The Supreme Court will pronounce the judgement on petitions challenging the abrogation of Article 370 of the Constitution on Monday, December 11. Special status was accorded to Jammu and Kashmir under Article 370, which was subsequently revoked by the government on August 6, 2019.
On September 5, a Constitution Bench led by Chief Justice of India D.Y. Chandrachud had concluded the hearing and reserved its judgment.
The hearings, encompassing 16 days, featured presentations from both petitioners and the government on the constitutionality of the procedure employed to revoke Article 370 and the elimination of Jammu and Kashmir's statehood.
What did the govt argue?
The government, presented by Attorney-General R. Venkataramani, Solicitor-General Tushar Mehta, and advocate Kanu Agrawal, contended that the abrogation was imperative for the complete integration of Jammu and Kashmir into the Union of India. The government asserted that the Valley had experienced prosperity in the four-and-a-half years following the repeal of Article 370 in August 2019. It further stated that elections were imminent in J&K, and the region would regain full statehood once the situation on the ground normalized.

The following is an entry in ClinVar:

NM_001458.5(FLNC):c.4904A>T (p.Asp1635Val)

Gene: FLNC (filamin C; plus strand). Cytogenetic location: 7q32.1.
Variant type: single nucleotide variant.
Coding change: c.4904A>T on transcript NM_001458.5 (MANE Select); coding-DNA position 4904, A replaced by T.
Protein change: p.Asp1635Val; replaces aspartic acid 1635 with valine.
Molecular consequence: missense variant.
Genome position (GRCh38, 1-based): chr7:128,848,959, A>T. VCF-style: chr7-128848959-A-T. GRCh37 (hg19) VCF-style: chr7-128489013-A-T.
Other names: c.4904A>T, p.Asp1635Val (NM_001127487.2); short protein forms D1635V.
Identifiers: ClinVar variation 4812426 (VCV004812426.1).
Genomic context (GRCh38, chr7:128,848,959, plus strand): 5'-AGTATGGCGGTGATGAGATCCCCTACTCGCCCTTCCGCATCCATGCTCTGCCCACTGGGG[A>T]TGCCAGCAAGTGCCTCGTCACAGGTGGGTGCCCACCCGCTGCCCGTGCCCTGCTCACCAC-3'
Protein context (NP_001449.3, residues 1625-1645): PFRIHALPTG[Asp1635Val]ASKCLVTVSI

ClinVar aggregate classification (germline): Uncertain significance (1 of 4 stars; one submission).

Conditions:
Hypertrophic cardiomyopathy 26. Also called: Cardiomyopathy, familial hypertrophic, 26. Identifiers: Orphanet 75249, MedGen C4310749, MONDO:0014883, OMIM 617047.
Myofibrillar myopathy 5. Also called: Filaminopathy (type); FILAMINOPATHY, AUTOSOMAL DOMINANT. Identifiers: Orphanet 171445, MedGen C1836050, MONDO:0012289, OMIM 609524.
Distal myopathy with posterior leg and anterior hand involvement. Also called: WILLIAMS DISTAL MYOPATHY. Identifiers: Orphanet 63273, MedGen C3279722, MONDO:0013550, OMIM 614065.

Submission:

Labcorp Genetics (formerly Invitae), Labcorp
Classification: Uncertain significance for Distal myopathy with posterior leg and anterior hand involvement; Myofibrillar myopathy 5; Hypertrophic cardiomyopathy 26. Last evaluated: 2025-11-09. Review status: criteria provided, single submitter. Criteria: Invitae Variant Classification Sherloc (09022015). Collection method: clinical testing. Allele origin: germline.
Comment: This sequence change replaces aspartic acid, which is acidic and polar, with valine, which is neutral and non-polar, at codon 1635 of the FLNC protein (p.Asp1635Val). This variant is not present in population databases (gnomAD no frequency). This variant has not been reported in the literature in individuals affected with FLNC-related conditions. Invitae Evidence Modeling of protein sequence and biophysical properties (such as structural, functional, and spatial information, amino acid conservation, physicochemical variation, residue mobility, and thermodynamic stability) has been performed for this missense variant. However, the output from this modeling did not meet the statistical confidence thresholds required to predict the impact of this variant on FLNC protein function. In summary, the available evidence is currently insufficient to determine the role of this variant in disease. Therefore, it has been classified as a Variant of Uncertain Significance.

Mehta asserted that Jammu and Kashmir transitioned into a Union Territory in an "extraordinarily extreme situation." He highlighted that, following the abrogation in 2019, instances of terrorism, infiltration, stone-throwing, and casualties among security personnel had diminished by 45.2%, 90.2%, 97.2%, and 65.9%, respectively.
What did the petitioners argue?
The petitioners, represented by a team of senior lawyers including Kapil Sibal, Gopal Subramanium, Rajeev Dhavan, Dushyant Dave, and Gopal Sankaranarayanan, contended that the Union, leveraging its parliamentary majority, utilized executive orders through the President to transform a full-fledged state into the Union Territories of Jammu and Kashmir and Ladakh. They characterized this move as an assault on federalism and a violation of the constitutional framework.
The petitioners argued that Article 370 attained a permanent status once the Jammu and Kashmir Constituent Assembly dissolved in 1957 following the framing of the State Constitution. Mr. Sibal emphasized that Article 368 (Parliament's power to amend the Constitution) did not apply to Article 370.